Juvenile idiopathic arthritis

The cervical spine is often involved in juvenile idiopathic arthritis (JIA). The lumbar and thoracic spines are not affected. Therefore, the back pain that is associated with JIA is not common. The onset of JIA is normally associated with adolescence or late childhood, with the young boys being more prone than the adolescents. Although the presence of sacroiliitis at presentation, the involvement of spine takes place in later days and pain is normally associated with the stiffness. Lumbar spine flattening and lumbar lordosis loss with reduced spinal motion are evident in examination [1].

Plain radiographs have low sensitivity for detection of the early changes of spinal involvement and sacroiliitis involvement in JIA. Both CT and bone scintigraphy will detect determine disease early in advance but may involve significant radiation exposure. Magnetic resonance imaging is suggested because it detects inflammatory changes and synovial changes within the marrow without radiation.

Patients suffering from JIA must be referred to the professional pediatric rheumatologist for additional management that may be shared with the referring professional. Physiotherapy has a major role to prevent loss and focus on perfect posture hence preventing loss of movement range in inflammatory arthritis patients [15, 16].


Vasculitis is a systemic blood vessel inflammation that affects vessels of any size and therefore may affect various organs with a number of presentations. Basically, it impacts the aorta, but could also affect other vessels including carotid arteries, subclavian and renal. Whenever the mid-aorta is included, they could be referred lower back pain [17]. Diagnosing this condition may be difficult because the signs are not specific and include hypertension, headache, claudication, fever and abdominal pain.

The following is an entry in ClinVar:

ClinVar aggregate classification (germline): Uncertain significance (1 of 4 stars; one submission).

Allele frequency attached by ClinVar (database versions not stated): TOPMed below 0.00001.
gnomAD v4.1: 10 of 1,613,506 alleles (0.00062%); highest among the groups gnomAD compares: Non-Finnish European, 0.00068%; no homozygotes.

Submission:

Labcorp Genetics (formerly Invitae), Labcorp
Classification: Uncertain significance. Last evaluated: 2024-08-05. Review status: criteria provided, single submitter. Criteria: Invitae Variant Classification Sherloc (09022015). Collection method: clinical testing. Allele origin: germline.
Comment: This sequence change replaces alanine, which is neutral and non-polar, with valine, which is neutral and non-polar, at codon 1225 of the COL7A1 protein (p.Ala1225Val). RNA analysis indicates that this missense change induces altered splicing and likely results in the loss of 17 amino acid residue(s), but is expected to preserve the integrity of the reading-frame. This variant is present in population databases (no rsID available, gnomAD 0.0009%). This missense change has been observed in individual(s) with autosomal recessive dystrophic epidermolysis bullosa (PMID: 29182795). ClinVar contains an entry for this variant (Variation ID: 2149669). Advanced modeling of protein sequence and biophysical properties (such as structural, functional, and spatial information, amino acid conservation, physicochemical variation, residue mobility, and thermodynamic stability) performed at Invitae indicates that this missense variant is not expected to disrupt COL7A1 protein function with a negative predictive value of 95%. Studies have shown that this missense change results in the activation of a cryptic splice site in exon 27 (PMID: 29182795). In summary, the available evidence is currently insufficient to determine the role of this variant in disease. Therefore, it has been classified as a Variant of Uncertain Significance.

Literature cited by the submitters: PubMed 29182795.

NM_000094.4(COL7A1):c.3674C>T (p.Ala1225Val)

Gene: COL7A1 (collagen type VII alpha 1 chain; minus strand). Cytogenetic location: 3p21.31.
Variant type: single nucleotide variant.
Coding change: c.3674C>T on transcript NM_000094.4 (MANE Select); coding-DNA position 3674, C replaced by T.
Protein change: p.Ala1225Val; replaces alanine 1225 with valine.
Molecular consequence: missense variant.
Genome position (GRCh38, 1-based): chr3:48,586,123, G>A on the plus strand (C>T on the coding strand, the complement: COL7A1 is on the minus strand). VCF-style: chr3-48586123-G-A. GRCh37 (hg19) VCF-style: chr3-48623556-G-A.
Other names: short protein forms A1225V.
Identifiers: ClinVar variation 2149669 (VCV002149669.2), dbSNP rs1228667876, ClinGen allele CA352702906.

Spondyloarthropathies include IBS-related arthritis, psoriatic arthritis, and enthesis-related arthritis. Despite the fact that there are numerous similarities present with sacroiliitis, there are numerous differential features and detection of the underlying diagnosis can greatly affect the treatment. The most common features of spondyloarthropathies may include sacroiliitis, enthesitis, low back pain and HLA-B27 positivity [18].

Reactive arthritis is normally characterized by painful arthritis that occurs after the urogenital and enteropathic infections that include Chlamydia trachomatis, campylobacter, shigella, salmonella, and Yersinia. Characteristically, reactive arthritis is very painful and in most cases it raises septic arthritis suspicion [19].